8. This made me sad. I feel like there is a lot of pressure on women (and men) to be beautiful and that the standard for beauty created by the media is unrealistic and unattainable. I think about my own physical self-consciousness and critiques and those of my friends (especially when I was in high school) and I feel like advertisements and magazines with their photoshopping and editing play a large role in creating this standard. I worry about my son and daughter seeing these images and criticizing and picking apart their bodies. I want them to love themselves and the wrinkles, gray hairs, scars, etc. that come from living a full life.

    This post made me think of two great youtube videos. One from Dove’s Real Beauty campaign (http://realbeautysketches.dove.us/) and another you can find from buzzfeed where real women are turned into cover models through professional makeup, hair, photography and photoshop (http://youtu.be/zRlpIkH3b5I).

    I think that you are beautiful, especially when you are real. The fact that you are real is why I read and love your blog. The fact that an unrealistic ideal of female beauty gives an app like FaceTune a market is very frustrating, saddening, and disturbing to me.

    • Hey!

      Sorry for my late response – the holidays have cut into my blog comment answering routine! :-)

      I hope my blog post didn’t strike you as too serious – I didn’t mean for it to be. I definitely realize that we as women are being brainwashed into believing we should be perfect, and definitely appreciate the movements toward natural beauty. The post was meant to be all in fun, but I understand how it could have been taken. I both struggle with the imperfections of my skin and am also totally okay with it – I just don’t take it too seriously in general.

      But I totally get your point that FaceTune is just adding to the overarching societal problem – and that’s something to ponder, for sure.
      I hope you have a Merry Christmas!!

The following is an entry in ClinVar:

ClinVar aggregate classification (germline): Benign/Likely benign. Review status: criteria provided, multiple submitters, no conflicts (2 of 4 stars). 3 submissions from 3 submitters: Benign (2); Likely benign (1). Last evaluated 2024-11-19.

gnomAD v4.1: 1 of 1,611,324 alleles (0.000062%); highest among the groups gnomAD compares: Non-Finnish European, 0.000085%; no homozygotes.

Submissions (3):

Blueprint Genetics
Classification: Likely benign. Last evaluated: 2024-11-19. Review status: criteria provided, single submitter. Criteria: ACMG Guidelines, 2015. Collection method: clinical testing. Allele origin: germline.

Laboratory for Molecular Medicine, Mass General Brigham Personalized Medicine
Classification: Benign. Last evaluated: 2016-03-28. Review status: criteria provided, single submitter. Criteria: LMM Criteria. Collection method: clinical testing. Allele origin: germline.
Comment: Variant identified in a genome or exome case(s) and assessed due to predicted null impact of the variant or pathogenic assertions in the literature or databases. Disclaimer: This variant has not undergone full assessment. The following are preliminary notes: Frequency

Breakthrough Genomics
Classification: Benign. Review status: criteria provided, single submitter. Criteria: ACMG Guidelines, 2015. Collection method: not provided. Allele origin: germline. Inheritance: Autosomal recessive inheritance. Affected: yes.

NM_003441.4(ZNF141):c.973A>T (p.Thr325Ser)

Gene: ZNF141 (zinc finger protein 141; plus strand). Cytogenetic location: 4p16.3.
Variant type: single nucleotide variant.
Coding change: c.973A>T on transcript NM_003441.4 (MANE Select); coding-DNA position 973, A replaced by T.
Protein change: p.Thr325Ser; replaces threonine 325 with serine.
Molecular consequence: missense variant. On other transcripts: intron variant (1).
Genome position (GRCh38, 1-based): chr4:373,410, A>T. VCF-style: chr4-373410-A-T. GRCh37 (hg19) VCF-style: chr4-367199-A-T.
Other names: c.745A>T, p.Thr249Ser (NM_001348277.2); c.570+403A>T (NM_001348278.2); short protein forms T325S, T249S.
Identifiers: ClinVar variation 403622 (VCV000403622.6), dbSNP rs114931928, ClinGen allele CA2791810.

9. Well If it makes you feel any better some of us clocked onto the edits straight away but considering 99% edit every photo and detail of their lives 100x more yours were seen as normal to low on the edit scale.

  10. I’m a mediocre looking guy who is 50 pounds too heavy (by medical standards). It’s not that long ago that I was 100 pounds overweight. I’ve FaceTune’d a few pictures and I like the app. Then a few weeks before you posted this, I FaceTune’d a new profile picture. I smoothed my skin a bit (I have a pretty unremarkable complexion), whitened my teeth (in the past few years they’ve really started bothering me), and reduced the “roundness” of my face (for no other reason than when I played with it, I prefered it that way). So I posted the picture and immediately got a few likes. I’m mostly friends with women on Facebook (I just get along better with women), so when the likes started coming in, my self esteem didn’t even get out of the gutter before I started feeling guilty.

    A fair number of my friends only know me through the internet, so it felt less like tweaking my picture and more like forging my identity. It didn’t help that a few people mentioned how thin I looked. Yeah, I’m 50 pounds lighter than I used to be, but I probably shaved at least another 25 off. I consider the vast majority of my friends to be attractive (while 5 should be average, I think the majority of women are 7 and up), so that made me feel like I was FaceTune’ing myself to get attention from the opposite sex. I want women to find me attractive (not that I think they do), but any attention from them I get should be because they like how I look, not because I’m making myself out to be something I’m not. I’m not a peacock. I’m not even available.

    The next morning my wife said something about the picture. I think it was regarding people noticing I’d lost weight. I told her I felt bad because it was photoshopped and the more likes and comments I got, the more guilty I felt. She told me in no uncertain terms that I should feel guilty and that I surprised her–it’s not like I’m exactly the poster child for vanity.

    I took it down and replaced it with the unedited version. Of course, some of the people who didn’t like that unedited version may have thought they liked it previously and didn’t notice that “unlike” wasn’t an option. In other words, the whole fiasco probably cost me the very attention I was secretly craving. *hangs head in shame*

Speak Your Mind

*